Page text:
Credit, quite like a strong drug, can be a life saver if taken in appropriate quantity in the hour of need. But increasing its dosage without considering your health, financial health in this case, can have its own inevitable consequences. By the time you realise this, you may already be inside the infamous debt trap, unable to make the necessary payments and bleeding money in interest.
“The rule of thumb for a healthy debt to salary ratio is 40:60, i.e, the moment you start paying EMI higher than 40% of your monthly net salary, you have crossed the prudential norm. Your immediate focus should be on reducing it within the next 2-3 quarters or next appraisal, without any forward commitment. You can take 5-10% liberty in the case of a home loan, if you and your family are staying in this property and thereby saving on income tax as well as rental outgo,” says Satyam Kumar, Co-Founder, Loantap.
Taking all these things into consideration, carefully assess your financial situation and see if it’s showing any of the below signs. If the answer to any of them is yes, you may just be walking into a debt snare.
i. Debt for consumption:
Other than house property, everything else is depreciating asset. The value of things like automobile (car), bike (two wheeler), phone, etc. will decrease over time. So, “technically you will be going through depreciation loss and interest cost (payment) that means we should evaluate purchases from ‘good to have’ and ‘must have’ category. And on good to have items, you should not be spending more than 2-3 months of salary. Practically, you should be able to pay instalments on these products within 8-10 months, without straining your cash flow,” says Kumar.
Of course, the 8 to 10-month rule cannot apply to a car loan or a two wheeler loan. They have to be looked through the 40:60 prism.
ii. Unfeasible lifestyle:
It is very compelling to have a luxurious lifestyle. It may begin with a few indulgences and before you know it, living out of your means may become a habit. Check if you are shopping, travelling, eating out or partying in ways that go beyond your means. “If the answer to this question is a resounding ‘yes’, then you are doubtlessly going to mar your financial stability in the future. Reconsider the way you spend, evaluate what you can and cannot afford and take stock of how much you are saving before you spend on luxuries,” informs Kumar.
Controlling your desire is very tough when banks and financial institutions are keen to push easy money into your wallet, but do understand it’s a loan, which has to be paid back with interest in the stipulated period.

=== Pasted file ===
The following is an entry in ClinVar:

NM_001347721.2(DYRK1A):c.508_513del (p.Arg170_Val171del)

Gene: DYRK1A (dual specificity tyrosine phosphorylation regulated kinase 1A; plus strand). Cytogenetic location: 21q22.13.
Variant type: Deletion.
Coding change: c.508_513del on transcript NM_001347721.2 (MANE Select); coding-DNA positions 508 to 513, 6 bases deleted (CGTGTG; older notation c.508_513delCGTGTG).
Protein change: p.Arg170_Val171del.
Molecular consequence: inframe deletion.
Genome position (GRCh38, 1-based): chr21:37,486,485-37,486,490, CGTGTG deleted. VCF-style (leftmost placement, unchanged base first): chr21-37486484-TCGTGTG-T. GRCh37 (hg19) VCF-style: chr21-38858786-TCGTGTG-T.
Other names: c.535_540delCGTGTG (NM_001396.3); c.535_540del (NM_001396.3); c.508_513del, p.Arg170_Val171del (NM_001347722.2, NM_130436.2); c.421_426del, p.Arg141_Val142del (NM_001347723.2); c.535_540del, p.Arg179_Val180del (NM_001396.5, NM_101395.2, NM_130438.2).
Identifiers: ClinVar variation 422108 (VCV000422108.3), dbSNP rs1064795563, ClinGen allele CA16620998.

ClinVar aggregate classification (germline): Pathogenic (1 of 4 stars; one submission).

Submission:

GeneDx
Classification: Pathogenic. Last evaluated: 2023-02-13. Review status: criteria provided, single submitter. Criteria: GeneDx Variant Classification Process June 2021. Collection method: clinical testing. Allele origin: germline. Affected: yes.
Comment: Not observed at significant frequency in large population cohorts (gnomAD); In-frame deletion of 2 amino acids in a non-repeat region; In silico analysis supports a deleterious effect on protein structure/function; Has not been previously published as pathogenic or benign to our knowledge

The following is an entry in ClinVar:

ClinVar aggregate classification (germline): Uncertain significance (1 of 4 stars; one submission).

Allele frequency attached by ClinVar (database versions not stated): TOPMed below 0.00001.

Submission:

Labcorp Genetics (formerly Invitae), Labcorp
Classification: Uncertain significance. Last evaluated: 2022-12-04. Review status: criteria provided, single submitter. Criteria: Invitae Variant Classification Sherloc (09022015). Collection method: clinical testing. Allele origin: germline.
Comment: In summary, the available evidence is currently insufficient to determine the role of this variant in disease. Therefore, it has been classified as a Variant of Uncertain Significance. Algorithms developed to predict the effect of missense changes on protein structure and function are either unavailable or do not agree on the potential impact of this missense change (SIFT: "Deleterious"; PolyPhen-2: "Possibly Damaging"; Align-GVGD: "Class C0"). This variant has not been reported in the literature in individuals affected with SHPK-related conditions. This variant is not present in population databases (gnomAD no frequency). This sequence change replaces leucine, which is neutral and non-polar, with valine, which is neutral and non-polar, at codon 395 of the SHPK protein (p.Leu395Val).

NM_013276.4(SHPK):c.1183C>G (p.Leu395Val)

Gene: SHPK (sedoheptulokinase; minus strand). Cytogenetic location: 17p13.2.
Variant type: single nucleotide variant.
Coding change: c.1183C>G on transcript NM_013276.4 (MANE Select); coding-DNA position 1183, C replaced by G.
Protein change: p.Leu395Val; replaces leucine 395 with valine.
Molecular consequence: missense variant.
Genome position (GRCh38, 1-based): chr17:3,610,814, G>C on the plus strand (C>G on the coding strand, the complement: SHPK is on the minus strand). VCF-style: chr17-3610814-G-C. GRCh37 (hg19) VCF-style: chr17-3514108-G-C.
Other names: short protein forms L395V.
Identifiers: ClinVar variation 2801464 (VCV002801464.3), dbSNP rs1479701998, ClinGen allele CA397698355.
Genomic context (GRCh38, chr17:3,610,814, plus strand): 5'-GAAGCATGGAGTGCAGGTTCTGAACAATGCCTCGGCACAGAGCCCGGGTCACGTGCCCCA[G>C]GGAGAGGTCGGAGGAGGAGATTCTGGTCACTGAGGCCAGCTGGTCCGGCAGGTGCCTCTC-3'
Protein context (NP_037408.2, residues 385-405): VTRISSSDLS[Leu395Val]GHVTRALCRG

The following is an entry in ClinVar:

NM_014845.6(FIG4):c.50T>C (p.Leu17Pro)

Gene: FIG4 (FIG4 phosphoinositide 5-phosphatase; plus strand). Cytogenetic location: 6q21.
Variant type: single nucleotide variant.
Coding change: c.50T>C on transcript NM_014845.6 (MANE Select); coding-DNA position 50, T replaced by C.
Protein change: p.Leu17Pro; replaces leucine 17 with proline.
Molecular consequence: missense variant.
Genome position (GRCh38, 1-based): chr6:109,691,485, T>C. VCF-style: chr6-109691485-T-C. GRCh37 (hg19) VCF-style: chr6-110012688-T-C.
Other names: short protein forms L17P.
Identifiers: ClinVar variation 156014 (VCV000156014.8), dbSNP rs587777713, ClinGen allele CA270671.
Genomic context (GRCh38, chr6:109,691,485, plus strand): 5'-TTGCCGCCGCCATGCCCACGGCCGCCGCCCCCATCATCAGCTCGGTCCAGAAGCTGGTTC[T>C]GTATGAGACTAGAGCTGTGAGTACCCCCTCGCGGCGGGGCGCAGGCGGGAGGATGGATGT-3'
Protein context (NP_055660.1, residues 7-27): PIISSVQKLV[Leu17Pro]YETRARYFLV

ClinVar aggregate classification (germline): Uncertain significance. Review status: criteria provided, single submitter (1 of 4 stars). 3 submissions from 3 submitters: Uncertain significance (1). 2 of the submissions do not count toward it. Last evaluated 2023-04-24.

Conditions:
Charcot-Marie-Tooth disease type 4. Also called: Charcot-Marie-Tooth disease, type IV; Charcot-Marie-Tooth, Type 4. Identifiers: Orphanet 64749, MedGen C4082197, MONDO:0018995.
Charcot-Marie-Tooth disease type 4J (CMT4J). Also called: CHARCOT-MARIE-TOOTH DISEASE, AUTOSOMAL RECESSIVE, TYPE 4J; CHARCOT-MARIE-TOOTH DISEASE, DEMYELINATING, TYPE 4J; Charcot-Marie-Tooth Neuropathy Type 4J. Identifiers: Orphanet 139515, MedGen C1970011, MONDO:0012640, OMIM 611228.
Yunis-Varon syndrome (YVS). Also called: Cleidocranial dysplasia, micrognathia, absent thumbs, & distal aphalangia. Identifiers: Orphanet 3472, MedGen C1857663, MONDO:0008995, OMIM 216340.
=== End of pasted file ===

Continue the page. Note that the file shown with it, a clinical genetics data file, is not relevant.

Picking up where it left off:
iii. Credit card limit:
If you’re always on the brink of your credit limit, it’s a danger sign. This means in case of an unforeseen expense, such as maintenance of a broken down vehicle or a medical emergency, you’ll be strapped for finances and may have to take more expensive credit, in addition to the bill you’ve already racked up on your credit card. Be cautious, therefore, to spend only up to 20 percent of your credit card limit.
iv. Not keeping a tab of expenses:
Aren’t you keeping a tab of your expenses? That’s not a good sign. “When you take a loan, it becomes imperative that you take stock of your expenses and gain a greater visibility within your finances. It enables you to match your monthly cash outflows with the incoming salary and make room to absorb additional expenses,” says Kumar.
If your income gets redirected to your outstanding EMIs, it will undoubtedly make it impossible to cope up with your expenses throughout the month. You often end up in this vicious cycle if the EMI tends to be more than 40 percent of the income.
vi. Not considering loan terms:
You planned to take a loan that had a very attractive interest rate. But what you failed to notice was that the loan product’s interest was variable rather than fixed. As the prevalent interest rate soared, so did your monthly instalment, creating undue pressure on your already-stressed monthly budget!
vii. Not getting additional loans:
If your loan application is getting rejected by lenders, it means you’re already overburdened by liabilities and have weak cash flows. “There’s a strong possibility that you’ve slipped into the debt trap already. Don’t be dejected by the rejections. Instead, fix your current situation quickly and pay off as much outstanding debt as you can before taking on more loans,” says Kumar.